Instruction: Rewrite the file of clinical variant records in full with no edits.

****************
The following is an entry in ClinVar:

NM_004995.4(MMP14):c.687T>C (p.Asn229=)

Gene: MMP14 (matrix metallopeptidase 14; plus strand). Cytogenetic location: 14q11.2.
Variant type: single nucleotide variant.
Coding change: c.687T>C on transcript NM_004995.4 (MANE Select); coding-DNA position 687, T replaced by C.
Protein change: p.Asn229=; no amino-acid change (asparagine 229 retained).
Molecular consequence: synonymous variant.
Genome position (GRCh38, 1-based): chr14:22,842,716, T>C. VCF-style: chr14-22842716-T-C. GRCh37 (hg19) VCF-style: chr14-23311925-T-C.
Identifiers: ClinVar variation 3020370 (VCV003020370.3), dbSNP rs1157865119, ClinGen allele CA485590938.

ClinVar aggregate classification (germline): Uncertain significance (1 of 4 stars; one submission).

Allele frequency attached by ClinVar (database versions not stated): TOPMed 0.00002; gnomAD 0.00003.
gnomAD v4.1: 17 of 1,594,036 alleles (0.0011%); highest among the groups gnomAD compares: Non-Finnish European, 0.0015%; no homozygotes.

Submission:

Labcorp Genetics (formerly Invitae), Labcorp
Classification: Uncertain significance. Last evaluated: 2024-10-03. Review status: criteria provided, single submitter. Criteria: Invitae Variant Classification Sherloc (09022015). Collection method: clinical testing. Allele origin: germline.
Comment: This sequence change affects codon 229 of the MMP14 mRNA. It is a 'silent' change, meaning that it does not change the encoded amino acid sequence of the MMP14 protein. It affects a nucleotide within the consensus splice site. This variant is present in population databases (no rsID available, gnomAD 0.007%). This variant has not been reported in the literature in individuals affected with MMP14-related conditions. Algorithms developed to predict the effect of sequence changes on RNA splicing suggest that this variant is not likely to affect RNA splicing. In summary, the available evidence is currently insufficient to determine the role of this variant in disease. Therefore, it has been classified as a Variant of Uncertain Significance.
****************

The following is an entry in ClinVar:

NM_004995.4(MMP14):c.687T>C (p.Asn229=)

Gene: MMP14 (matrix metallopeptidase 14; plus strand). Cytogenetic location: 14q11.2.
Variant type: single nucleotide variant.
Coding change: c.687T>C on transcript NM_004995.4 (MANE Select); coding-DNA position 687, T replaced by C.
Protein change: p.Asn229=; no amino-acid change (asparagine 229 retained).
Molecular consequence: synonymous variant.
Genome position (GRCh38, 1-based): chr14:22,842,716, T>C. VCF-style: chr14-22842716-T-C. GRCh37 (hg19) VCF-style: chr14-23311925-T-C.
Identifiers: ClinVar variation 3020370 (VCV003020370.3), dbSNP rs1157865119, ClinGen allele CA485590938.

ClinVar aggregate classification (germline): Uncertain significance (1 of 4 stars; one submission).

Allele frequency attached by ClinVar (database versions not stated): TOPMed 0.00002; gnomAD 0.00003.
gnomAD v4.1: 17 of 1,594,036 alleles (0.0011%); highest among the groups gnomAD compares: Non-Finnish European, 0.0015%; no homozygotes.

Submission:

Labcorp Genetics (formerly Invitae), Labcorp
Classification: Uncertain significance. Last evaluated: 2024-10-03. Review status: criteria provided, single submitter. Criteria: Invitae Variant Classification Sherloc (09022015). Collection method: clinical testing. Allele origin: germline.
Comment: This sequence change affects codon 229 of the MMP14 mRNA. It is a 'silent' change, meaning that it does not change the encoded amino acid sequence of the MMP14 protein. It affects a nucleotide within the consensus splice site. This variant is present in population databases (no rsID available, gnomAD 0.007%). This variant has not been reported in the literature in individuals affected with MMP14-related conditions. Algorithms developed to predict the effect of sequence changes on RNA splicing suggest that this variant is not likely to affect RNA splicing. In summary, the available evidence is currently insufficient to determine the role of this variant in disease. Therefore, it has been classified as a Variant of Uncertain Significance.